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What is Schizophrenia?
The most widely studied psychotic disorder, Schizophrenia is a neurological brain
disorder, which affects approximately 1.1 percent of the entire US population (Jablensky,
1997). An alarming 40% of the affected people with the condition are left untreated.
Schizophrenia can be defined as a break from reality, where it becomes gnarled and
perplexed. With further research, it has been recognized to affect a wide range of different
Symptoms of Schizophrenia
There are several different symptoms and signs of schizophrenia, usually
classified as positive symptoms (psychotic behaviors not often seen in healthy people)
and negative symptoms (disruptions to normal emotion and behavior). Of those
positive symptoms, at the top of the list is hallucinations. People with the disease are
known to have a disruption in perception including touching, seeing, even smelling things
that arent actually there. About 65% of those with the disease reported hearing voices,
(Frith & Fletcher, 1995). These voices are often unpleasant and demanding of the
individual, sometimes suggesting grotesque actions. Schizophrenics are known to be
delusional, and paranoid, they may think they are Moses, or that the Police are out to get
them. People with schizophrenia have almost no understanding of their own thought
processes (Karow et al., 2007), making it easier to give into these delusional beliefs.
Another symptom can include muddled speech, because those with the disease often have
trouble processing thoughts and focusing their attention. For example, when you ask a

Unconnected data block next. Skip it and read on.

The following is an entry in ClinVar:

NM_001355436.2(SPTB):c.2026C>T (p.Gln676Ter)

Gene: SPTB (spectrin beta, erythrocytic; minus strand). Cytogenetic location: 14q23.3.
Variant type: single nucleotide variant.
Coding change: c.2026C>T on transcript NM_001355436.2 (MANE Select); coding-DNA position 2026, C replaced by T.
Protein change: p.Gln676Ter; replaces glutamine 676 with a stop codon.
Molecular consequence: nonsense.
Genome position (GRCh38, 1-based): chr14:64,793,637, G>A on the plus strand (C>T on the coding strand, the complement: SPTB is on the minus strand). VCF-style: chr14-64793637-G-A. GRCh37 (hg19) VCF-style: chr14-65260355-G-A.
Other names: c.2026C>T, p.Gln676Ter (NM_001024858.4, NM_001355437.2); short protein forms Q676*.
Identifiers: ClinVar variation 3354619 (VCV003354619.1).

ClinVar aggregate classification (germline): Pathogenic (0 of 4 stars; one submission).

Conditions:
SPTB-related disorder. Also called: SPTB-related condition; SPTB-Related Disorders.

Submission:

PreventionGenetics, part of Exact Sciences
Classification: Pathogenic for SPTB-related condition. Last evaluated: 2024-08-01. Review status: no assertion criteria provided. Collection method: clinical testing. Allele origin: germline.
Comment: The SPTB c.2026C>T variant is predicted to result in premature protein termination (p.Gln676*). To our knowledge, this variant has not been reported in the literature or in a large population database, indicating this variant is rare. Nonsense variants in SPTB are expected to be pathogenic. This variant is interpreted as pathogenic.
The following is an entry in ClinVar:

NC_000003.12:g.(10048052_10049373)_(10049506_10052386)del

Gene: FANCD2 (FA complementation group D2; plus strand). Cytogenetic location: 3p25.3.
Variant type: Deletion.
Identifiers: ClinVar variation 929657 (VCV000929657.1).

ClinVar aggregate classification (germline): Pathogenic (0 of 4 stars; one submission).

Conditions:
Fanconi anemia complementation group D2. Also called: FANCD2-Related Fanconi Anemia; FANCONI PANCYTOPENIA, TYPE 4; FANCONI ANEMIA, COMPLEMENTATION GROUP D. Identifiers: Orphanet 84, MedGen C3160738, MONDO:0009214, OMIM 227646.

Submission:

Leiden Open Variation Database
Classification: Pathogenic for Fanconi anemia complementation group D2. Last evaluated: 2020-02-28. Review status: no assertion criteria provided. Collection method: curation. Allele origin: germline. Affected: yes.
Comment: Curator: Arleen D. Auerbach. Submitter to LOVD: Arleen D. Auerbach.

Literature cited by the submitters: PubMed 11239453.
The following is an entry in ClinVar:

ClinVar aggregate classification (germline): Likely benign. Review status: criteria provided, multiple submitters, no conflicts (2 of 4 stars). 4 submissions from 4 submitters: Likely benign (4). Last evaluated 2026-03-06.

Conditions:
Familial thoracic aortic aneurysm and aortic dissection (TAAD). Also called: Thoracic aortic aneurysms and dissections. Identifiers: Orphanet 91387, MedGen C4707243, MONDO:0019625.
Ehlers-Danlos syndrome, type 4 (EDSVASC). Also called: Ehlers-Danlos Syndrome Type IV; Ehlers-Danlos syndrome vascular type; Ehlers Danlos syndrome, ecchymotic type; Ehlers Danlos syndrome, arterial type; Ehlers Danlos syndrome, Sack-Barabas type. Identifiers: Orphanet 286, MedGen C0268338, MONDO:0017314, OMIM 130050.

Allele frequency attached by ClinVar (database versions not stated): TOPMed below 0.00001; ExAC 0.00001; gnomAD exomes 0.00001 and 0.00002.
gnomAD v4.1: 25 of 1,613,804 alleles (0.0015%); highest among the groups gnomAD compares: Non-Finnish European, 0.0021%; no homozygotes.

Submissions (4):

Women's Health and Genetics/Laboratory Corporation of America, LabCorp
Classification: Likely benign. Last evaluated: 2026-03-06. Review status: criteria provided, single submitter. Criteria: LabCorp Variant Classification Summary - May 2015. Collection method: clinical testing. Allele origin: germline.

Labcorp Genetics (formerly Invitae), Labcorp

schizophrenic a question such as Where are you going? They may answer with
something along the lines of I had toast for breakfast this morning. I used to work for the
FBI when I was younger. I need to go to sleep now. Which is completely irrelevant to

the question that was asked. They are also well known for having behavior that would be
crude or improper for the situation at hand. Examples of this would include sexual
behavior such as masturbating in public, screaming, and awkward movements. Of those
that are being treated for their disease, the medication can increase catatonic behavior due
to a side effect of the drugs, meaning a reduction of all movement or excessive, highstrung movement. Those included in negative symptoms are emotional and social
disengagement, and a vacancy of what would be considered normal behavior and
emotions. The hardest symptoms to notice with a schizophrenic are the cognitive
symptoms, the ones that can affect decision making, memory, and attention span. They
are hard to notice because less crazy and public than the other symptoms. The cognitive
symptoms are the ones that play the largest part in affecting ones ability to preserve a
valued job or friendship (Green et al., 2000).
Diagnosing Schizophrenia
Even though there are many irregularities in the brain of an individual with
schizophrenia, there is nothing that can be tested to produce an answer. The only way to
properly diagnose schizophrenia is by its symptoms. This can be very difficult because a
doctor needs to be able to rule out other causes that may imitate the same symptoms but
be caused by other factors such as a side effect to a certain drug, or even a manic episode.
Although there is no single symptom that is found only in schizophrenia, there are
several that are found uncommonly in diseases other than schizophrenia, Dr. Torrey
writes in Surviving Schizophrenia, now an authoritative book on the subject. When they
are present, they should elevate the index of suspicion considerably

Causes of Schizophrenia
The causes of schizophrenia can be categorized into 4 different factors. The most

common is the genetic factor that comes into play. Although schizophrenia only occurs in
a small amount of the population, if your family has a history of psychosis, the risk of
developing schizophrenia is greater. Since twins share genes, if a twin is diagnosed the
second twin has a 50% chance of also developing the disorder. Since genetics can help
with how the brain reacts to certain chemicals, when the brain has a disproportion with
certain neurotransmitters, it can cause a problem in processing information and can help
attribute to delusions, and hallucinations. A factor that is also considered is environment.